Data structures & algorithms (Beginner to Intermediate)

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Introduction

In this article, we will try to grab hold of the first problem which comes when we start studying heap, that is, what are the steps for building a heap. Further, we will find out the complexities of the implementation which we are using while building a heap. To create a heap from some array with ‘n’ number of elements, we are expected to insert every element in the heap one by one. So without wasting any time let's get started.

What is a Heap?

A special tree-based data structure in which a complete binary tree is present. In this data structure, the root node or parent node is compared with its child node or leaf node and is arranged in accordance with the comparison.

Heaps are of two types. These are:

Maximum Heap

Minimum Heap

Heaps can be a little tricky Data Structure. So, for more clarity, we will use examples to understand both types of the heap.

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Time Complexity of Heapify

Heapify is a crucial operation in heap data structures, particularly in maintaining the heap property after insertion or deletion. The time complexity of the heapify operation depends on the height of the binary tree, which is typically logarithmic with respect to the number of elements in the heap.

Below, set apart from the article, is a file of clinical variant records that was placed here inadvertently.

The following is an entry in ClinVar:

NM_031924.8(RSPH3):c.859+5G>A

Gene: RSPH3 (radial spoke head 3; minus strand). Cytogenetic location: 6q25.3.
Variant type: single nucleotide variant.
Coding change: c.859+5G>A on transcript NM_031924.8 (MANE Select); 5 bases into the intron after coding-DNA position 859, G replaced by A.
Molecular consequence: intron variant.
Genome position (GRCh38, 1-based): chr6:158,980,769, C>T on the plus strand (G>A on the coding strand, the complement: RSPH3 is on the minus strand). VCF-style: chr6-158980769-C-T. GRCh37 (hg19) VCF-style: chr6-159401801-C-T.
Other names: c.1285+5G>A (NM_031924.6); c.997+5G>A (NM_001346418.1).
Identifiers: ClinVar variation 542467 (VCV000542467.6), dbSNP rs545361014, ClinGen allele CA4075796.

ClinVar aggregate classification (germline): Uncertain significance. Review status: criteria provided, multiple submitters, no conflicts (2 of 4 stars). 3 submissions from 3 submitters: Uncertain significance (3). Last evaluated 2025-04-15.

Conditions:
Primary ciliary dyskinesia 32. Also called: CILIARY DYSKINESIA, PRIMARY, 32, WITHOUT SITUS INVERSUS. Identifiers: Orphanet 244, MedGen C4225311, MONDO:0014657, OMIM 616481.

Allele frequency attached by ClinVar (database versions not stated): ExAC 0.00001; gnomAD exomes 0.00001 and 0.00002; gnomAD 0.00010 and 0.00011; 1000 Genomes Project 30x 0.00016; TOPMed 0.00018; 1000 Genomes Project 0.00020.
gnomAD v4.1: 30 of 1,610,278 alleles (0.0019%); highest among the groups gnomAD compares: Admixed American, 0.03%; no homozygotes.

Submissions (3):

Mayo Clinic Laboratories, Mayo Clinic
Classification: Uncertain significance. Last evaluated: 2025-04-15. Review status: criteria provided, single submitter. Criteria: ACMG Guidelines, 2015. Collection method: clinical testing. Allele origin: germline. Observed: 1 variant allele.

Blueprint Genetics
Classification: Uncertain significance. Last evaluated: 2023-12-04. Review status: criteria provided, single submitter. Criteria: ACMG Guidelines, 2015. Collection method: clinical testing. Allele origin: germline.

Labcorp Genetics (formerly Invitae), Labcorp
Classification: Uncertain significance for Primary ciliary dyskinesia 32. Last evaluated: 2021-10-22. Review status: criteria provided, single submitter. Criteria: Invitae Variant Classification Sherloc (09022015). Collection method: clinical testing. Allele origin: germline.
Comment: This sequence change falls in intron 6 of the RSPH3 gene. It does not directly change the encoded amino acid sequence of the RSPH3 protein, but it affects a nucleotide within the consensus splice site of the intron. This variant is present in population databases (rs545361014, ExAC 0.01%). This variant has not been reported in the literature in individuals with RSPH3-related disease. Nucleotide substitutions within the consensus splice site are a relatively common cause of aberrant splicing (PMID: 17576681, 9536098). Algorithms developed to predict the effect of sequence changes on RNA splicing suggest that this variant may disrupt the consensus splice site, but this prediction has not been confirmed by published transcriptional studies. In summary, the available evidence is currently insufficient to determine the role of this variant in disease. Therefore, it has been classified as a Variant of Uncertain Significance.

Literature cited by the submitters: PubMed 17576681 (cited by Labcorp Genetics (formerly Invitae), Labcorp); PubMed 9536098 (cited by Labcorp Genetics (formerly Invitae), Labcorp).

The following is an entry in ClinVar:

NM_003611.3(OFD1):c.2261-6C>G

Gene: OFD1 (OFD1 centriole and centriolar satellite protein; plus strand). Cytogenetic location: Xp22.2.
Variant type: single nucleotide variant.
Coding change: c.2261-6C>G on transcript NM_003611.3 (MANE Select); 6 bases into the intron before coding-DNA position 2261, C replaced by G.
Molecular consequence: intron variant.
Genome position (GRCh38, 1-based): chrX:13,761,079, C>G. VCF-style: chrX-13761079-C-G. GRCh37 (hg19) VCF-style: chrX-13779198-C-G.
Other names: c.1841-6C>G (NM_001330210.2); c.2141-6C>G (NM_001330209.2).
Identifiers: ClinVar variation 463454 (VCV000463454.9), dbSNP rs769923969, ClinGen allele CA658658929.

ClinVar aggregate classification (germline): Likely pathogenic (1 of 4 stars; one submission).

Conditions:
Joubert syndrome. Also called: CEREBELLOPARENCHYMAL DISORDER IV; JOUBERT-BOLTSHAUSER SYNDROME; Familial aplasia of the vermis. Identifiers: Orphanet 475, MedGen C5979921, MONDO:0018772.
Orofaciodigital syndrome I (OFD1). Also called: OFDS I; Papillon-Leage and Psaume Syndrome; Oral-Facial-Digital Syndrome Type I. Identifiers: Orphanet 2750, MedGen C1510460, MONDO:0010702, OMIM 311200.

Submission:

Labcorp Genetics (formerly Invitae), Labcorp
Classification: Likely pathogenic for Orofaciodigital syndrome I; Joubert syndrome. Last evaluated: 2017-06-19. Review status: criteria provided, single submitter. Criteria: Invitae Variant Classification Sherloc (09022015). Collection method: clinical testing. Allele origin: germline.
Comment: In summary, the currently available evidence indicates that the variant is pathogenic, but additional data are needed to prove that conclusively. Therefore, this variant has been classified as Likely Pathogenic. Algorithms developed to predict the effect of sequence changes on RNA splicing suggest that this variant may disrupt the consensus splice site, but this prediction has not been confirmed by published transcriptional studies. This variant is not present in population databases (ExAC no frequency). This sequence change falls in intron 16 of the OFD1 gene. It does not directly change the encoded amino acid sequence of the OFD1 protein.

The time complexity of heapify can be expressed as O(log n), where 'n' is the number of elements in the heap. This complexity arises because heapify traverses the height of the heap, adjusting elements as necessary to maintain the heap property.

Example of a Perfect Complete Binary Tree

A perfect complete binary tree is a special type of binary tree in which all levels are completely filled except possibly for the last level, which is filled from left to right. This structure ensures that the tree is balanced and has the maximum number of nodes for its height.

In a perfect complete binary tree, each level except the last level contains the maximum number of nodes possible. For example, a perfect complete binary tree of height 'h' will have 2^h - 1 nodes.

Time Complexity analysis of building a Heap

Building a heap involves constructing a heap data structure from an array of elements. The typical approach for building a heap is to iteratively apply the heapify operation on each non-leaf node in reverse level order.

The time complexity of building a heap can be analyzed as follows:

Heapify Operation: The heapify operation has a time complexity of O(log n), where 'n' is the number of elements in the heap.

Number of Nodes to Heapify: In a binary tree, there are n/2 non-leaf nodes, as the last level may contain at most half of the total nodes. Therefore, the heapify operation needs to be applied approximately n/2 times during the build process.

Combining these factors, the overall time complexity of building a heap is O(n log n).